Wein, Weib und Gesang

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"Who does not Love Wine Wife & Song will be a Fool for his Lifelong!"

Wein, Weib und Gesang (Wine, Woman, and Song), Op. 333, is a Viennese Waltz by Johann Strauss II. It is a choral waltz in its original form,[1] although it is seldom heard in this version today. It was commissioned for the Vienna Men's Choral Association's so-called Fools' Evening on 2 February 1869 with a dedication to the Association's honorary chorus-master Johann Herbeck. Its fanciful title was drawn from an old adage: "Who loves not wine, women and song remains a fool his whole life long."[2]

Strauss' works at this age displays the Waltz King at the height of his creative powers, and it was no less evident in this waltz with its 137-bar introduction, combining tranquil melodies with superb orchestration. Its admirers include the famous opera composer Richard Wagner and Strauss' good friend Johannes Brahms.

The waltz's primary home key is in E-flat major, with its Introduction interpolating with B-flat major as well as B major. The first waltz melody, with its tapping quality is quintessentially Viennese in nature. Further waltz themes alternate between lush passion and good-humored cheekiness, ending with a swirling finish in the principal home key underlined by a brass fanfare and snare drumroll, as is the usual style of concluding a piece in Strauss' works dating around that period.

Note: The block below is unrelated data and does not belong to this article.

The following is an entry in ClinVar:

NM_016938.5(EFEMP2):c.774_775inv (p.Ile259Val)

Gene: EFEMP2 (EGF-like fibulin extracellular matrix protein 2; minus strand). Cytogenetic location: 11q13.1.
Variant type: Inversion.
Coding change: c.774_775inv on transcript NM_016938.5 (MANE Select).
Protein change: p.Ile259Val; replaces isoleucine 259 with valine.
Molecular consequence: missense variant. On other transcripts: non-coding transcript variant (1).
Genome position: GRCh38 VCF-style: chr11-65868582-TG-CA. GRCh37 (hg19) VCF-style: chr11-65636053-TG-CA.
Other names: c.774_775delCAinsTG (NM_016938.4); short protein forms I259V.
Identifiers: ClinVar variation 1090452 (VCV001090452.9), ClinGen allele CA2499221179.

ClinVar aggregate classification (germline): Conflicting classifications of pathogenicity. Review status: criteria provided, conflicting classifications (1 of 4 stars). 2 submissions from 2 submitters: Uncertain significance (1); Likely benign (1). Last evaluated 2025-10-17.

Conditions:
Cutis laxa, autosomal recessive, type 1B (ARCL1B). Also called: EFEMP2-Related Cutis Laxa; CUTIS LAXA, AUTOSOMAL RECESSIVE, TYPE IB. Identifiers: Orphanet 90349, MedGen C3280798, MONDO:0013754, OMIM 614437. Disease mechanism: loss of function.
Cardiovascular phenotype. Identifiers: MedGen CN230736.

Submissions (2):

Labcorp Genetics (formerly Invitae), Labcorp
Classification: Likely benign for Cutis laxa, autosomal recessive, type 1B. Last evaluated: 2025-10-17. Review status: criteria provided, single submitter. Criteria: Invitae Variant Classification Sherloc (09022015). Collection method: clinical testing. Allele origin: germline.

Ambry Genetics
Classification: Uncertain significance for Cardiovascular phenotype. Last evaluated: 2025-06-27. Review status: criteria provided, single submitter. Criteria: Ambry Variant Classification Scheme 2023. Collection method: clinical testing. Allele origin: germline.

Besides being a waltz, the title is also a German expression for having fun.

Waltz 1

 \relative b' {
  \new PianoStaff <<
   \new Staff { \key c \minor \time 3/4
     <g bes>4 r4 r8 <g c>8 <g c>4 r4 r8 <g bes>8 \slashedGrace c8 <g bes>4 r4 <f aes>4 <f aes>4 r4 r8 <aes c>8 <aes c>4 r4 r8 <bes d>8 <bes d>4 r4 r8 <aes c>8 \slashedGrace d8 <aes c>4 r <g bes>4 <g bes>4 r4 bes4
   \new Dynamics {
   \new Staff { \key c \minor \time 3/4 \clef bass
    ees,, <g bes ees> <g bes ees> ees <g bes ees> <g bes ees> d <aes' bes d> <aes bes d> bes, <aes' bes d> <aes bes d> d, <aes' bes f'> <aes bes f'> bes, <aes' bes d> <aes bes d> ees <g bes ees> <g bes ees> ees <g bes ees> <g bes ees>


  1. ^ "Strauss (2) Johann Strauss (ii) in Oxford Music Online". Oxford Music Online. Retrieved 2008-10-03. 
  2. ^ Johann Strauss: The End of an Era. The Pennsylvania State University Press. 1974. p. 242.